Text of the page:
Just scraping into 2018, this is the final review part (for now) of one of the most impressive mobile computing devices I think I've ever used. Not a smartphone, not a laptop, not even a tablet, but something in between that encompasses most of their roles. True, it's too big to be pocketed, and true, it's probably too small to be used as an all-day computer, but embrace the Go lifestyle and you can do more while (literally) on the 'go' than ever before. Microsoft has got (almost) everything right in this new Surface product, with perhaps the only significant caveat being battery life - you'll probably need to take a USB power bank on long trips!
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Bluetooth headphones have existed for years, of course, though anyone who really cared about audio quality usually stuck to the traditional wired headphones and a phone's 3.5mm jack (this being AAWP, the DAC and output in the Alcatel IDOL 4 Pro is exceptional). But over the years, with new codecs (e.g. aptX HD at the high end) and faster and more capable chipsets in both phone and accessory, quality has been rising, prompting me to experiment with the mass market 'state of the art', exemplified here in the Tribit XFree Color.
Now, this is certainly not traditional freemium - it's £15 to get rid of the ads, so perhaps it's priced as a desktop game, with this working on Windows 10 computers everywhere. But it works beautifully on Mobile, in this case my test Windows 10 phone, the Alcatel IDOL 4 Pro. There's the catch in that there are compulsory 30 second adverts to watch between games, but you can retry levels after dying without being hit by ads. So as long as you consider the waits to be where you sip your beer or coffee then this might be a load of motorised fun.
Following on from the first part of my main review of this relevant ultra-mobile computing device, part 2, concentrating on the Type Cover and the laptop experience, part 3, with comments on performance in daily use, and part 4, looking at imaging, here's part 5, looking at the optional Surface Pen, adding another dimension to what you can do on this tablet/laptop hybrid.
The status and efficiency of the official Instagram client for Windows 10 has always been a bit suspect, which is why I'm happy to welcome Winsta UWP, an unashamedly unofficial client, but one that's fast and fluid. Even if it does bend some rules along the way and even if it has more than a few MIA components at the moment. See below for an illustrated initial review...
Hooking accessories up to smartphones has always been a case of finding the right adapter and then praying that it'll all work. USB Type C, used on the top end Lumias and IDOL 4 Pro, made things easier because of the plug and play protocols involved. And the need for adapters got more intense with the arrival of the Surface Go, which I've been reviewing over the last month or so. As with the phones, it only has one Type C port. Enter a variety of hubs and adapters, which I'll get to in time. First to arrive on my desk though, is this Choetech hub - and you'll be surprised at just how much it can do.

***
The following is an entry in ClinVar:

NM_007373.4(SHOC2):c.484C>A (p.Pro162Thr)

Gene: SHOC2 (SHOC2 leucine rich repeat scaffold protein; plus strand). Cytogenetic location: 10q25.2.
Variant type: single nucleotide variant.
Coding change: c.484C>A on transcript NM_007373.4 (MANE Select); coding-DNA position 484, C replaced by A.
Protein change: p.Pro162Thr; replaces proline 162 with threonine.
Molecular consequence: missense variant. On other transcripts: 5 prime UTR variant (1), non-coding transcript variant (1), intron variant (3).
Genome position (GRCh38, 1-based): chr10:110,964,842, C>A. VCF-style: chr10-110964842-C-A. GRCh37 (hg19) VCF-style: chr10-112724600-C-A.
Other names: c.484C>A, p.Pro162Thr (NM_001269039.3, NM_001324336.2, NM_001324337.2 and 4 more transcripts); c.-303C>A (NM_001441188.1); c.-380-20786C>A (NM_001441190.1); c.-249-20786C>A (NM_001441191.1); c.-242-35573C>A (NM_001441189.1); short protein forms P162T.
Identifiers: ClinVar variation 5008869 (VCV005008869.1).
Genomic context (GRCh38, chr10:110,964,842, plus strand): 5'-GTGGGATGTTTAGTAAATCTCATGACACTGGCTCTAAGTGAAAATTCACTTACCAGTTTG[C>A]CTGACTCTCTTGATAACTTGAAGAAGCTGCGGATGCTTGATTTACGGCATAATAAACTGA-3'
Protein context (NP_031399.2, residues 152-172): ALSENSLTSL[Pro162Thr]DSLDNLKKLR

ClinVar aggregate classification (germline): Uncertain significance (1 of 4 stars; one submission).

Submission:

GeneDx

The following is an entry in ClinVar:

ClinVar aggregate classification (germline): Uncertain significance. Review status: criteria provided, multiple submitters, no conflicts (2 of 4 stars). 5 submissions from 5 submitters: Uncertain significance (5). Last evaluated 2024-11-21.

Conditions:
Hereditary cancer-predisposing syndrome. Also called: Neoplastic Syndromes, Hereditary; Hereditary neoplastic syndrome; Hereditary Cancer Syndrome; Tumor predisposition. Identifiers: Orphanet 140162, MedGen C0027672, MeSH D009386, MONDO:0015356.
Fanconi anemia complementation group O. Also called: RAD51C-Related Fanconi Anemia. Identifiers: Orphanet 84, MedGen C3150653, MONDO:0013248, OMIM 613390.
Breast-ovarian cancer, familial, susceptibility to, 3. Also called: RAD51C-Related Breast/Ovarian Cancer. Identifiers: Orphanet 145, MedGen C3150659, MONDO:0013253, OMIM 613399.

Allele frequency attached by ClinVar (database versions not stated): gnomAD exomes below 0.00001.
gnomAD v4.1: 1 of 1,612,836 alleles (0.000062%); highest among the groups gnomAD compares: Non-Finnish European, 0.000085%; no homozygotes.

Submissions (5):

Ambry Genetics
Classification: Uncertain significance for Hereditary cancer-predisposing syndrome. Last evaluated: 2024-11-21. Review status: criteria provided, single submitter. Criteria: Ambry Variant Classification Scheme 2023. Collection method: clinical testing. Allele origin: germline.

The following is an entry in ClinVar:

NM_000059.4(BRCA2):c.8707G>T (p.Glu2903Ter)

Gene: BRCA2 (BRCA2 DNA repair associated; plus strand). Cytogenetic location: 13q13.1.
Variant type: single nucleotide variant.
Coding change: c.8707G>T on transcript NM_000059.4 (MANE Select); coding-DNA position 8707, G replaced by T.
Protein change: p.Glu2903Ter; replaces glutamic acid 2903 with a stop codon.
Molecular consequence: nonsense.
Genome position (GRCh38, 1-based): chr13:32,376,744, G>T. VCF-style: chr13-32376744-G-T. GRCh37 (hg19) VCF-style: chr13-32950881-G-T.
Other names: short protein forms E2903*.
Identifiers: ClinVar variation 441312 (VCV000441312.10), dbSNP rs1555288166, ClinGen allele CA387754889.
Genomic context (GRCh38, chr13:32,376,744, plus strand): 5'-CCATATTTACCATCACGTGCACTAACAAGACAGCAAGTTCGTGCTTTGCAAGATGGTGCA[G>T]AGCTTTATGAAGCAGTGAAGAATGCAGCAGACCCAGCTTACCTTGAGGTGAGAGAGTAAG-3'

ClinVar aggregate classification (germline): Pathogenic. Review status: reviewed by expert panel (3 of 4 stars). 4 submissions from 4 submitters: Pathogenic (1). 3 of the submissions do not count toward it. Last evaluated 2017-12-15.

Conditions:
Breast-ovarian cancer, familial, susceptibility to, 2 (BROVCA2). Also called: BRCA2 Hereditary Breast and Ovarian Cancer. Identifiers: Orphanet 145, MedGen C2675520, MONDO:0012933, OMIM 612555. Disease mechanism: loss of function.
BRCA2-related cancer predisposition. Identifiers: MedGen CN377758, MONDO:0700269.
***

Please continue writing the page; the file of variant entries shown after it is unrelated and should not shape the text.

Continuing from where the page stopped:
Following on from the first part of my main review of this relevant ultra-mobile computing device, part 2, concentrating on the Type Cover and the laptop experience, and part 3, covering the particular 'S mode' default configuration of the Surface Go and comments on performance in daily use, here's part 4, looking at imaging. Yes, imaging on a tablet - but not just any old tablet. The Go is light enough and portable enough that any imaging potential is well worth exploring, even if it's not going to be your primary shooter.
Following on from my Gallery of the Surface Go review hardware kit, the first part of my main review of this relevant ultra-mobile computing device, and part 2, concentrating on the Type Cover and the laptop experience, here's part 3, covering the particular 'S mode' default configuration of the Surface Go and comments on performance in daily use.
It's not often that we review applications that don't run on Windows Phone or Windows 10 Mobile, but Microsoft Launcher for Android is significant as it may well provide an easy-ish bridge between a Windows phone and Microsoft applications and services while moving the phone itself to Android. Microsoft Launcher has been covered here before in passing, but it hit the big 5.0 in the last week and it's time to assess it properly.
Following on from my Gallery of the Surface Go review hardware kit and the first part of my main review of this relevant ultra-mobile computing device, here's part 2, concentrating on the Type Cover and the laptop experience. And you'll forgive the gushing praise, but the Alcantara Microsoft Type Covers are just spectacularly high quality. Snapped onto a Surface Go, this gives you the Windows laptop experience at not much more than 700g.